So far in this journey through the archaeology of Salisbury we have been concerned with examining sites which relate to the medieval city. We now ‘hop over the fence’ from last week’s site in Love Lane to travel back further in time and encounter communities who occupied the area before the city was founded.
An archaeological evaluation with a small subsequent excavation and watching brief on land at the rear of Emmaus and Damascus House, south of Barnard Street, Salisbury bring these groups into focus. The explorations, in 2010, were located in the central part of the ‘back-lands’ in Pound Chequer, a relatively small chequer in the extreme south-east corner of the city.
The evaluation trench, which was located in the extreme SE corner of the chequer, confirmed well developed deposits of garden soil, typical of the ‘back-lands’, which sealed two late medieval/early post-medieval refuse pits at the northern end of the trench. Two probable post medieval wall footings were noted at the south end of the trench, fronting onto St. Ann Street.
With the potential for further discoveries established, a subsequent excavation and watching brief recorded six additional medieval and post medieval refuse/cess pits dating from the 13th-14th century through to the 18th century.
These discoveries all added to the archaeological knowledge in that part of the city; however, the most significant objects were of Saxon and Saxo-Norman date. These periods, filling the time between the departure of the Romans until soon after the Norman conquest, are poorly represented in Salisbury. Before this discovery only two pieces of Saxon pottery had been found at the site on New Street, which we visited several weeks ago, and one further piece was found during work at Culver Street, approximately 150 m north of Damascus House. The new finds comprised a fragment of an early/middle Saxon loom weight, which was found in a pit during the evaluation. This doughnut-shaped object, made of fired clay, was used to maintain tension on the threads of a weaving loom. Two pits in the excavation each produced a sherd of Saxo-Norman pottery, dating from the 10th-12th century. These objects were all made before the foundation of the city but were found in features of later date indicating that had been lying around before they were inadvertently included with later refuse. This is a cautionary note that artefacts do not necessarily provide a date for the feature in which they are found, a calculation that must be made using the youngest object in any finds tray. Nevertheless, this ‘concentration’ of objects helped confirm the location of early/middle Saxon activity in Salisbury, centred on St Martins Church, immediately to the east, of the site. The existence of this settlement was known from documentary sources but with nothing learned from excavations.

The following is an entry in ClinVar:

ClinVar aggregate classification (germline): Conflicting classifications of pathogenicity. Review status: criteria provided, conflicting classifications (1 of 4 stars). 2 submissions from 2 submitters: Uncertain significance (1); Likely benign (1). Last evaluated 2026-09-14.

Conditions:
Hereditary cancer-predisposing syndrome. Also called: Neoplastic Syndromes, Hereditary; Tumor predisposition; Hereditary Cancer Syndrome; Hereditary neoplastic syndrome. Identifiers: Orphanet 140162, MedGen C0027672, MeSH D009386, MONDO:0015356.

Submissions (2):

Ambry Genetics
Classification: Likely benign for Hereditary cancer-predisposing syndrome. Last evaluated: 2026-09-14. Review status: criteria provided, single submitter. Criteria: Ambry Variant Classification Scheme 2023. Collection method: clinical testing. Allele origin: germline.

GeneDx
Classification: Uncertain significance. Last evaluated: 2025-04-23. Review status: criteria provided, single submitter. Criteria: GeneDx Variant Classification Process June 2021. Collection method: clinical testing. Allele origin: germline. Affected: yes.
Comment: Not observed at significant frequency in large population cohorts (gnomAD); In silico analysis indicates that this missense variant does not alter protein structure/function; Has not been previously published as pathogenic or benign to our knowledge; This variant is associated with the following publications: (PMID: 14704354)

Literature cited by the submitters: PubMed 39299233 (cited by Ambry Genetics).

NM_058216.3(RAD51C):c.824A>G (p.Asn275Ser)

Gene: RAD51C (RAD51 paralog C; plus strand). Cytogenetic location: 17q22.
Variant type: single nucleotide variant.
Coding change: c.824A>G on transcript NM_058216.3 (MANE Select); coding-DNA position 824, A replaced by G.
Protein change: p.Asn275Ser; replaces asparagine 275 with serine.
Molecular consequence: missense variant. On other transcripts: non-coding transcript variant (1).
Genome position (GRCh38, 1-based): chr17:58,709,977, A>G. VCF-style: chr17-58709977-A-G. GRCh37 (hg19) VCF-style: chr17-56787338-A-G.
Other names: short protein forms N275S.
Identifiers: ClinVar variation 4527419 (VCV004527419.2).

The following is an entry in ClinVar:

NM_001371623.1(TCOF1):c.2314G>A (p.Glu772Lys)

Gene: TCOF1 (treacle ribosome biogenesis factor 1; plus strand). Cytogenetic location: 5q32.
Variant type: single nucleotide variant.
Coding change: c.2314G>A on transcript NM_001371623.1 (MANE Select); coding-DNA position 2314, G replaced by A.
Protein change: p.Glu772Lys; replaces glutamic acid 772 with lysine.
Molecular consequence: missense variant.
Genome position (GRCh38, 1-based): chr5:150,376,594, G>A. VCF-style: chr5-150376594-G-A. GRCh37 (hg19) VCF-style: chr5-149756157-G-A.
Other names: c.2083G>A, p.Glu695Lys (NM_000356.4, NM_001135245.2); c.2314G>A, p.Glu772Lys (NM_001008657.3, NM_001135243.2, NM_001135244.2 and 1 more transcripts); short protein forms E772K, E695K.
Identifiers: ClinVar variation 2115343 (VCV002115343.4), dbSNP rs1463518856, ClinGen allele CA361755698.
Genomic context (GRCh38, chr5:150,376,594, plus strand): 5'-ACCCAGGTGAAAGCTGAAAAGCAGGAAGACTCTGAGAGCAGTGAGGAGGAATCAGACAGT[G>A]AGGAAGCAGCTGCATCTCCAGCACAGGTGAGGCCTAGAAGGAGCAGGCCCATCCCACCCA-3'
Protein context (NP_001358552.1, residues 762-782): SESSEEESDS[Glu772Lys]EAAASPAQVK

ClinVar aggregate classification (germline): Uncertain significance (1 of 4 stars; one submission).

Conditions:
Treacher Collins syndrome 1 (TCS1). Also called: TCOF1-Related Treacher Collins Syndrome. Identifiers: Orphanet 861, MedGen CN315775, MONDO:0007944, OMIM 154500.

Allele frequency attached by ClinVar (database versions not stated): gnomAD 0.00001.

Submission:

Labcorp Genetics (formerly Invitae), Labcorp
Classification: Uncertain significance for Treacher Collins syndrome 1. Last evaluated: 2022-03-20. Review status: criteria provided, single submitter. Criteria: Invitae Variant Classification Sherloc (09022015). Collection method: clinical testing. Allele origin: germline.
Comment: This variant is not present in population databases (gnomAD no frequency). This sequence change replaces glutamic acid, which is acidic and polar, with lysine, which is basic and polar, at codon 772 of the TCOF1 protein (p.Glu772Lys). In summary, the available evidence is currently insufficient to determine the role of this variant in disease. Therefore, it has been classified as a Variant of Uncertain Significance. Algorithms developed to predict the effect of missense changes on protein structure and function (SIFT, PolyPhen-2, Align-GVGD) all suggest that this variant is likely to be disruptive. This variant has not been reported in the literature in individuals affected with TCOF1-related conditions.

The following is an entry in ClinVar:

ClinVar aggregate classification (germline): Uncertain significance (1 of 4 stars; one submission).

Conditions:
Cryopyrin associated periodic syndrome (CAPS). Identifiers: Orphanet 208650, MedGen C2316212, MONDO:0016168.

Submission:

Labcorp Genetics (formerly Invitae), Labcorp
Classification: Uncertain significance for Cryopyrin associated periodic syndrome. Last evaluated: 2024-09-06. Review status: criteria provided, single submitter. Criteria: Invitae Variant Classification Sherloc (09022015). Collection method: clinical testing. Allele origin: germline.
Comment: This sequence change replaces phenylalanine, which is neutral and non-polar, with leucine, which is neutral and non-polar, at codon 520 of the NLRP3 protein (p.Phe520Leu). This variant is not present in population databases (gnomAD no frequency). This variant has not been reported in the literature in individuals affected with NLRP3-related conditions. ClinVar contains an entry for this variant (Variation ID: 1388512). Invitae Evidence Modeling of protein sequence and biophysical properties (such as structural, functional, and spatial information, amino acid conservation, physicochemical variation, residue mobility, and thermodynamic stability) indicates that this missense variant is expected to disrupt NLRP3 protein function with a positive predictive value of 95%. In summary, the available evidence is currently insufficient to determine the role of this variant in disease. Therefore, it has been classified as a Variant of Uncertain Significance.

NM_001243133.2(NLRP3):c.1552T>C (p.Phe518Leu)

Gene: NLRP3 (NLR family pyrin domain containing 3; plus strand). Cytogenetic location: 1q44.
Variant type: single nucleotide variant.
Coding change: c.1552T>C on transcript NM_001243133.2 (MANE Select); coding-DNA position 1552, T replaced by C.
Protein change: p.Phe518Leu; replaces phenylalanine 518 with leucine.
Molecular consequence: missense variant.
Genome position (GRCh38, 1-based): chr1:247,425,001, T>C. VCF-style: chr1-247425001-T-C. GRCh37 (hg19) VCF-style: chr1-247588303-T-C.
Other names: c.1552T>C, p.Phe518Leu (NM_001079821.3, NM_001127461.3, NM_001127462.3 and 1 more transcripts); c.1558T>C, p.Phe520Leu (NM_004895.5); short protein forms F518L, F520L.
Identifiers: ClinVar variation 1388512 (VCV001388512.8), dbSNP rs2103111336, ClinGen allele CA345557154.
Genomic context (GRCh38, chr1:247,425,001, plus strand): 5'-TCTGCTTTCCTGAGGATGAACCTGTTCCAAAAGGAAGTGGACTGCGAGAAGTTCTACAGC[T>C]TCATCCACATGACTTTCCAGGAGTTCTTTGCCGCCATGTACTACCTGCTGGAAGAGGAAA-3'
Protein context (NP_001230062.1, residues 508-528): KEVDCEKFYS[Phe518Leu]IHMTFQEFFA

Archaeological evidence of Saxon settlement is often hard to find. This probably stems from the fact that many villages which were founded by the Saxons are still occupied today. We know very little about the size and extent of Saxon settlements that were dotted across the locality. Apart from the major concentration at Wilton, the rural population probably occupied villages and individual farmsteads, including families living on the estate that was destined to become the site for Salisbury. This land was owned by the bishop who was able to locate the new city as he pleased, irrespective of the impact on the local community. Undoubtedly, the new city would have affected those living in the area around St. Martin’s church, in the southeast corner of the medieval city. Other Saxon communities can be located from archaeological discoveries in the area, mostly cemeteries, with examples at Bourne Hill, Petersfinger and Harnham. Objects buried with the dead show that people lived in the area from soon after the departure of the Romans. Traces of where people actually lived is far more elusive, but the cemeteries at Petersfinger and Harnham have also produced traces of Saxon settlement, which suggests that occupation was probably located along gravel terraces fringing the floodplain. Documentary records also note settlement at Fisherton. The arrival of construction workers to build the new cathedral and city must have created something of a stir to those small communities who had lived a methodical agricultural routine for centuries.
The site prior to excavation in 2010 (left), and in 2020 (right)